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With affordability an increasingly serious problem for home buyers and renters alike, a recent study by NAHB and the National Multifamily Housing Council (NMHC) sheds additional light on the ways that regulation drives up costs across the housing spectrum.

The study shows that regulation accounts for an average 32.1% of the cost of multifamily development, and in some cases can reach as much as 42.6%. These findings are consistent with a similar 2016 NAHB study of the impact of regulations on the cost of single-family construction and provide evidence of the pervasive, costly effects of regulations on all types of housing.

2018 NAHB Chairman of the Board
2018 NAHB Chairman of the Board

Like single-family detached construction, apartment and condo developments can be subject to significant regulatory costs, including a broad range of fees, standards, and other requirements imposed by local, state, and federal governments at different stages of the development and construction process.

The NAHB/NMHC study quantifies the impact of those measures on the cost of developing new multifamily homes. The survey included members from both associations across the U.S. Typical projects they build varied from as few as five apartments to more than 400. Total development costs ranged from less than $2 million to more than $100 million.

Breaking down government regulation costs showed that an average of 7% of regulatory costs come from building code changes over the past 10 years; 5.9% of costs are attributable to development requirements (such as streets, sidewalks, parking, landscaping, and architectural design) that go beyond what the developer would ordinarily provide; and 4.2% of the costs come from nonrefundable fees charged when site work begins. Another 4% of the costs are attributable to securing zoning approval for the development, and 3.9% are due to fees that are charged when the construction is authorized.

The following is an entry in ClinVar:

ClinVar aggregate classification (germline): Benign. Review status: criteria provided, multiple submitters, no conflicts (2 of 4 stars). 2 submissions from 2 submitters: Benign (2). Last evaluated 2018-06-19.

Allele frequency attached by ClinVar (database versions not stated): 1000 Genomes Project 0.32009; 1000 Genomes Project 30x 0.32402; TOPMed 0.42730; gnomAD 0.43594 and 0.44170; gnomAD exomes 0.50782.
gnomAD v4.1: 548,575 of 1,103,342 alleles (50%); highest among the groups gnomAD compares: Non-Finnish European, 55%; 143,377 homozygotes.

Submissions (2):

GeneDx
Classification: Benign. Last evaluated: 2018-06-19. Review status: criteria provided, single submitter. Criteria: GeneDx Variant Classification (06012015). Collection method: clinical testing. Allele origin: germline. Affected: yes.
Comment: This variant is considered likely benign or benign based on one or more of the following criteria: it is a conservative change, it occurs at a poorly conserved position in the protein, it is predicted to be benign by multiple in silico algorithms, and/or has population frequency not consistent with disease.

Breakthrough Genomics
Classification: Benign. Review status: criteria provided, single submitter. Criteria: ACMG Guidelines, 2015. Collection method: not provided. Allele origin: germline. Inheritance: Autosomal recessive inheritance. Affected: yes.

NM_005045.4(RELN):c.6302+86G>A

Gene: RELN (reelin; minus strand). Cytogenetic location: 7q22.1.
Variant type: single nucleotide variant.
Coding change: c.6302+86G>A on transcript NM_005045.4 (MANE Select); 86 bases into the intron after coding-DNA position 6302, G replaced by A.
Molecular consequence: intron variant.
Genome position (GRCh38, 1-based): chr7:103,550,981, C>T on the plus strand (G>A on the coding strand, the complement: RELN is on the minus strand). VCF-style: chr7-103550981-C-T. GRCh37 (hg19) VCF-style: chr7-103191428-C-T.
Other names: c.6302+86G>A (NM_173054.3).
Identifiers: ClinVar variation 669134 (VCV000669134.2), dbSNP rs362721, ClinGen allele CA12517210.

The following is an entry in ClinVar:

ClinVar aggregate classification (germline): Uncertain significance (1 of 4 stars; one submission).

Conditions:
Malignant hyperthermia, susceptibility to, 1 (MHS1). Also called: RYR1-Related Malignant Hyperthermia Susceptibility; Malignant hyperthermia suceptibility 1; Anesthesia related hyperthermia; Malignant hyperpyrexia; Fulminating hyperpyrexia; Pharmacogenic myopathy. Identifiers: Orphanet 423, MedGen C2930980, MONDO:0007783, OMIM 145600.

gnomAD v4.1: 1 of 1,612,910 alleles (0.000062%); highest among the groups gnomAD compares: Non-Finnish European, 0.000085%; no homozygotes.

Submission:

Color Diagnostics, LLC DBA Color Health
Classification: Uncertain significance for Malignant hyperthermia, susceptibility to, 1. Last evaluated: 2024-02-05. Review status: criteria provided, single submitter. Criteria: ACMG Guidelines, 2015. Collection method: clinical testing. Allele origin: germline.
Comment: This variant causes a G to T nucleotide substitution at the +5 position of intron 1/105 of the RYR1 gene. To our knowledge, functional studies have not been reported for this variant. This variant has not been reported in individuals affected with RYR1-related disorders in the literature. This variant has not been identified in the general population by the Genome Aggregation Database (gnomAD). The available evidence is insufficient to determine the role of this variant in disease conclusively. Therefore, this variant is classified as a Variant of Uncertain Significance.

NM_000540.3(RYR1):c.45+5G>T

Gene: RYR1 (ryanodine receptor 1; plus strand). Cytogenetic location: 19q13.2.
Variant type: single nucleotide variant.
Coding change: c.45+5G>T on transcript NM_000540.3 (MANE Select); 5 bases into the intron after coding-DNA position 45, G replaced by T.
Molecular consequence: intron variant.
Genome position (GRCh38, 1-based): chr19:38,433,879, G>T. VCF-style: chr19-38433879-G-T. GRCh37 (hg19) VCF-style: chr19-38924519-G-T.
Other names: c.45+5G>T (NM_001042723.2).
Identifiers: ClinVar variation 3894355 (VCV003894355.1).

In addition to costs imposed by various regulations, multifamily developments often incur additional expenses due to public opposition to higher density housing. Among the builders surveyed, 85% reported encountering public resistance that increased the cost of development.

It is important to protect the safety and health of construction workers and ensure that the homes they build are safe, healthful, and resource efficient. However, there is no question that regulations imposed on new-home construction often go beyond what is necessary and contribute to the nation’s worsening housing affordability problems.

NAHB—at the national level and through state and local HBAs and individual members—is engaged in an ongoing battle against overreaching regulations. I’m proud to say we are making considerable progress in this area. At the national level, we have seen costly requirements rolled back due to the Trump administration’s aggressive stance on regulation, and we will be encouraging states and localities to follow the federal lead.

Likewise, our members and staff are vigilant and effective in preventing unnecessary requirements from being imposed through the model codes. Diminishing the effect of regulations on the cost of housing will continue to be one of NAHB’s top goals at all levels. This study, which quantifies the impact of regulations on the cost of new multifamily housing, will be an important weapon in our regulatory battles.